In the eighteenth century, it would not have been impossible for a visitor to London to encounter an elephant or a kangaroo making its way down the Strand, heading towards the menagerie of Mr Pidcock at the Exeter Change. Pidcock's was just one of a number of commercial menagerists who plied their trade in London in this period - attracting visitors and potential customers - the predecessors to the more formal zoological societies of the Victorian era. As the British Empire expanded and seaborne trade flooded into London's ports, the menagerists gained access to animals from the most far-flung corners of the globe and these strange creatures became the objects of fascination and wonder. Many aristocratic families sought to create their own private menageries with which to entertain their guests, whilst for the less well-heeled, touring exhibitions of exotic creatures - both alive and dead - satisfied their curiosity for the animal world. Whilst many exotic creatures were treasured as a form of spectacle, others fared less well - turtles and civet cats were sought after as ingredients for soup and perfume respectively. In this book, Christopher Plumb introduces many tales of exotic animals in London in this period in an entertaining and enlightening book which will be fascinating reading for anyone interested in Georgian Britain.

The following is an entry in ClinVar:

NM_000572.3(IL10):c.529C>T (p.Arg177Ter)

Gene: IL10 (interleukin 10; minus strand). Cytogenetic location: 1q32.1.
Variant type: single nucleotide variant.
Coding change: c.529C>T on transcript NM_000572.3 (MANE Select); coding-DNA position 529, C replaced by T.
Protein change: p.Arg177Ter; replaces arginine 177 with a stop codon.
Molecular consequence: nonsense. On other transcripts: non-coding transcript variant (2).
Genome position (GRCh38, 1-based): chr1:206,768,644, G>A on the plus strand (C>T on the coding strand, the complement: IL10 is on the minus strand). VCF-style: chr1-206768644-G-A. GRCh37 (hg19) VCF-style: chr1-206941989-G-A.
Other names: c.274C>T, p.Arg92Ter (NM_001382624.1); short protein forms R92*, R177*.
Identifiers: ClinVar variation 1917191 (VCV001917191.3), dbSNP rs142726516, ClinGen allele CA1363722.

Exotic Animals in Eighteenth-Century London